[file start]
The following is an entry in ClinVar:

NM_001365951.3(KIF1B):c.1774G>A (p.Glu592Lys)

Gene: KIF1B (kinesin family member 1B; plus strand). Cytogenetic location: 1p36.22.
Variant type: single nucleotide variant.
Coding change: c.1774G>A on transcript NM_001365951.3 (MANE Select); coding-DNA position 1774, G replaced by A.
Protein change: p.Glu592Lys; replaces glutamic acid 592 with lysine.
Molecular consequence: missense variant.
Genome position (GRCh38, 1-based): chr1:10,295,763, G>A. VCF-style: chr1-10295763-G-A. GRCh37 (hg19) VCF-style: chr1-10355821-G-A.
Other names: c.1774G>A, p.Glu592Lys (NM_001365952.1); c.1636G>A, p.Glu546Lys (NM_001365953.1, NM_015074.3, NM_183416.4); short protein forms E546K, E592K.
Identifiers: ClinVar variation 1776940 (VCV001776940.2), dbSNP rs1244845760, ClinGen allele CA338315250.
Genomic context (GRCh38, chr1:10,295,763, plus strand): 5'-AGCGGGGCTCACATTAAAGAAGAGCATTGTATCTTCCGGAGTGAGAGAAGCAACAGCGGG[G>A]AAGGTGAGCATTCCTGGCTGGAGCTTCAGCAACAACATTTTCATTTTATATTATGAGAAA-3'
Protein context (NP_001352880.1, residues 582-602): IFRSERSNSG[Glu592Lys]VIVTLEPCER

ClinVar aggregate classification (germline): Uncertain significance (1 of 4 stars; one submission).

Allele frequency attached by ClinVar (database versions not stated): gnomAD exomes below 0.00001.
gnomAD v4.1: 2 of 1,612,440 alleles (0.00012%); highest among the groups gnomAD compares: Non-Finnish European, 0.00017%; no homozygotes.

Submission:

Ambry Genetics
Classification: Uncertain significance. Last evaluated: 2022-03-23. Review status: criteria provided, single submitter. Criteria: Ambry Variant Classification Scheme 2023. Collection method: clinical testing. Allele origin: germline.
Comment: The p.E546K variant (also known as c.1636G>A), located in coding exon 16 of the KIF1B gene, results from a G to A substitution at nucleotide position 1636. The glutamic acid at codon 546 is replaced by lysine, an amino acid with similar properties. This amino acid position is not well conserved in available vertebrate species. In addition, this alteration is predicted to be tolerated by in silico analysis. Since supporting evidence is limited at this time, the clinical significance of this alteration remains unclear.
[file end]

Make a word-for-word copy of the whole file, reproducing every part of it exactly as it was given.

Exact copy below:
The following is an entry in ClinVar:

NM_001365951.3(KIF1B):c.1774G>A (p.Glu592Lys)

Gene: KIF1B (kinesin family member 1B; plus strand). Cytogenetic location: 1p36.22.
Variant type: single nucleotide variant.
Coding change: c.1774G>A on transcript NM_001365951.3 (MANE Select); coding-DNA position 1774, G replaced by A.
Protein change: p.Glu592Lys; replaces glutamic acid 592 with lysine.
Molecular consequence: missense variant.
Genome position (GRCh38, 1-based): chr1:10,295,763, G>A. VCF-style: chr1-10295763-G-A. GRCh37 (hg19) VCF-style: chr1-10355821-G-A.
Other names: c.1774G>A, p.Glu592Lys (NM_001365952.1); c.1636G>A, p.Glu546Lys (NM_001365953.1, NM_015074.3, NM_183416.4); short protein forms E546K, E592K.
Identifiers: ClinVar variation 1776940 (VCV001776940.2), dbSNP rs1244845760, ClinGen allele CA338315250.
Genomic context (GRCh38, chr1:10,295,763, plus strand): 5'-AGCGGGGCTCACATTAAAGAAGAGCATTGTATCTTCCGGAGTGAGAGAAGCAACAGCGGG[G>A]AAGGTGAGCATTCCTGGCTGGAGCTTCAGCAACAACATTTTCATTTTATATTATGAGAAA-3'
Protein context (NP_001352880.1, residues 582-602): IFRSERSNSG[Glu592Lys]VIVTLEPCER

ClinVar aggregate classification (germline): Uncertain significance (1 of 4 stars; one submission).

Allele frequency attached by ClinVar (database versions not stated): gnomAD exomes below 0.00001.
gnomAD v4.1: 2 of 1,612,440 alleles (0.00012%); highest among the groups gnomAD compares: Non-Finnish European, 0.00017%; no homozygotes.

Submission:

Ambry Genetics
Classification: Uncertain significance. Last evaluated: 2022-03-23. Review status: criteria provided, single submitter. Criteria: Ambry Variant Classification Scheme 2023. Collection method: clinical testing. Allele origin: germline.
Comment: The p.E546K variant (also known as c.1636G>A), located in coding exon 16 of the KIF1B gene, results from a G to A substitution at nucleotide position 1636. The glutamic acid at codon 546 is replaced by lysine, an amino acid with similar properties. This amino acid position is not well conserved in available vertebrate species. In addition, this alteration is predicted to be tolerated by in silico analysis. Since supporting evidence is limited at this time, the clinical significance of this alteration remains unclear.